Saturday, December 22, 2012

Passing the SANS SEC504: Hacker Techniques, Exploits & Incident Handling Exam


I recently attended a SANS class a few months back,  “SEC504: Hacker Techniques, Exploits & Incident Handling”, and I must say, it was awesome. The course goes into detail on the techniques/exploits hackers use in today’s threat landscape and ways for incident handlers prevent, detect and eradicate threats. The cost of the training and the exam was expensive, but it was worth every dollar being able to spend 6 days with like-minded professionals all hacking the day away. Leaving the course I felt a renewed confidence in my skills and learned a few new tools that I wasn’t familiar with before, than I began studying for the exam. 

Let me preface this by saying, exams and certifications don’t make you a better security pro, all they do is show others that you have the knowledge to pass the certification. In many cases this means that people have diluted both the exam and the certification by dumping for the test and just end up collecting credentials without knowledge or experience. This hurts both the people that have worked very hard to pass the exam and the cheater themselves by falsifying their knowledge. Anyway, I digress.

Now having said this I’m not going to give away any questions or topics that are on the exam, that would defeat the purpose of this blog post, but I do want to give a few helpful hints regarding studying for the exam. During our class our instructor gave us a heads up on a few ways to prepare for the test and I have a few that helped me tremendously as well.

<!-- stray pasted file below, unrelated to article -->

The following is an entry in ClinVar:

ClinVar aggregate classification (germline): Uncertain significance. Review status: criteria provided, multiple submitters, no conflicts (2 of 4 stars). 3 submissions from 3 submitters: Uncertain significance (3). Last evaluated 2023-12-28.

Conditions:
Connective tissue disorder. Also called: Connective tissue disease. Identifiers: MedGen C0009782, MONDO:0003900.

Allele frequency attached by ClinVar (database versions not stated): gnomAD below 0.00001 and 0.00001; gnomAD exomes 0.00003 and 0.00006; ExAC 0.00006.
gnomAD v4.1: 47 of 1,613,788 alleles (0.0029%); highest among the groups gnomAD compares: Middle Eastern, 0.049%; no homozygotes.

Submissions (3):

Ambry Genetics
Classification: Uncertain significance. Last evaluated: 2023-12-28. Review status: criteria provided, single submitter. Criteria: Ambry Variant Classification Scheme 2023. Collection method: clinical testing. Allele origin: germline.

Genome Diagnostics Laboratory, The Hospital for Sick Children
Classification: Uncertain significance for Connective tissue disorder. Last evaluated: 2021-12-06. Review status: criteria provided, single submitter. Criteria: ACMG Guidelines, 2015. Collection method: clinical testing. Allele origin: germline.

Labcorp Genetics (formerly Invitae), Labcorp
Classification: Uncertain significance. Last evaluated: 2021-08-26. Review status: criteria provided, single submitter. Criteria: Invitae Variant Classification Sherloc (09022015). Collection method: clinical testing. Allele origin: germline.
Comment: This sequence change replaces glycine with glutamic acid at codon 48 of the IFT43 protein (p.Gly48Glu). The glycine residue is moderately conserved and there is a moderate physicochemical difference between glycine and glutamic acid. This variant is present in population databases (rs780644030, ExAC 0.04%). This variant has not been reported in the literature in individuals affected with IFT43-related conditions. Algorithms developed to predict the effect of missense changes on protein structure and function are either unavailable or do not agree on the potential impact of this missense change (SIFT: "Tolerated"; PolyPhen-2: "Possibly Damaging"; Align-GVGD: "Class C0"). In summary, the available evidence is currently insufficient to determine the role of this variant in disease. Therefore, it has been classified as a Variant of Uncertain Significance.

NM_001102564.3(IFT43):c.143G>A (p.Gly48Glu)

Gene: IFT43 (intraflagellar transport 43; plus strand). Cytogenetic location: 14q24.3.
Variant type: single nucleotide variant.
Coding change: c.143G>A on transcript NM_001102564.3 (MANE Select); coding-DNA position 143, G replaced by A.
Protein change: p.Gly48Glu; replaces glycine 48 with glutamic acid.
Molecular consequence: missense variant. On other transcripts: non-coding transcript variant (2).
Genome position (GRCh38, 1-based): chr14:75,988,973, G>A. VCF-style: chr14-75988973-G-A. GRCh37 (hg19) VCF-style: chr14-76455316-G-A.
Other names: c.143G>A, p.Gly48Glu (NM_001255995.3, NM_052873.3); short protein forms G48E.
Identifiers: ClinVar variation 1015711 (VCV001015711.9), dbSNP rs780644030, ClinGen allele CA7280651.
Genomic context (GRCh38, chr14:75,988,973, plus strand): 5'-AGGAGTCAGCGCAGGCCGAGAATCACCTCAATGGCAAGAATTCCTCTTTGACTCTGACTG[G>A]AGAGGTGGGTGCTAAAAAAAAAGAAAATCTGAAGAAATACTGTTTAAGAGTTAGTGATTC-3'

First, lets lay down the rules of the exam and what to expect:

·      The exam is completely open book. Yeah, I know easy right. Not. The proctor looked at me weird when I told her it was an open test and made me prove to her that it was. This is your first tip, bring your confirmation proving that it's open book. She than went on to say that open book tests are normally much harder, this time she was right. You’re allowed to bring in arms full of books to the exam that you fell will help you in your attempt. If you’ve taken the course you’ve been given the adequate material to pass the exam and don’t need additional material, unless you want it, but you have what’s needed to assist you with the exam. If you didn’t take the course I would highly recommend reading Counter Hack Reloaded: A Step-by-Step Guide to Computer Attacks and Effective Defenses by Ed Skoudis. Not only is this book awesome and fits right into the course material, but Ed Skoudis founded this course and teaches it. So pick it up if you’re not able to attend the training, it will surely help with the exam and your knowledge in general. There are "right out of the book answers", but material that will jog your memory. If you don't know the course work the books will be useless.